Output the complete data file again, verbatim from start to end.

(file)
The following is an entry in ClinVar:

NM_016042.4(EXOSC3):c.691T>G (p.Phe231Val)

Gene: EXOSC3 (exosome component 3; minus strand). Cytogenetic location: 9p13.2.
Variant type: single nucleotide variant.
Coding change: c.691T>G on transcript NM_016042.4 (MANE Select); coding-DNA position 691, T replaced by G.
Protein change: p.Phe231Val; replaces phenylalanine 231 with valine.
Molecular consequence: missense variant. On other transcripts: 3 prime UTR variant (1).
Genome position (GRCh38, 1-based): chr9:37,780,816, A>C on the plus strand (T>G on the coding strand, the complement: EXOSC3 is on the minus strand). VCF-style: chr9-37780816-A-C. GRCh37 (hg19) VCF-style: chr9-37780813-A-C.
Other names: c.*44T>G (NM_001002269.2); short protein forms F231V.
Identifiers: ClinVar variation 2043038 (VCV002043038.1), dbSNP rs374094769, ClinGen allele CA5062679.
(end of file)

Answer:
The following is an entry in ClinVar:

NM_016042.4(EXOSC3):c.691T>G (p.Phe231Val)

Gene: EXOSC3 (exosome component 3; minus strand). Cytogenetic location: 9p13.2.
Variant type: single nucleotide variant.
Coding change: c.691T>G on transcript NM_016042.4 (MANE Select); coding-DNA position 691, T replaced by G.
Protein change: p.Phe231Val; replaces phenylalanine 231 with valine.
Molecular consequence: missense variant. On other transcripts: 3 prime UTR variant (1).
Genome position (GRCh38, 1-based): chr9:37,780,816, A>C on the plus strand (T>G on the coding strand, the complement: EXOSC3 is on the minus strand). VCF-style: chr9-37780816-A-C. GRCh37 (hg19) VCF-style: chr9-37780813-A-C.
Other names: c.*44T>G (NM_001002269.2); short protein forms F231V.
Identifiers: ClinVar variation 2043038 (VCV002043038.1), dbSNP rs374094769, ClinGen allele CA5062679.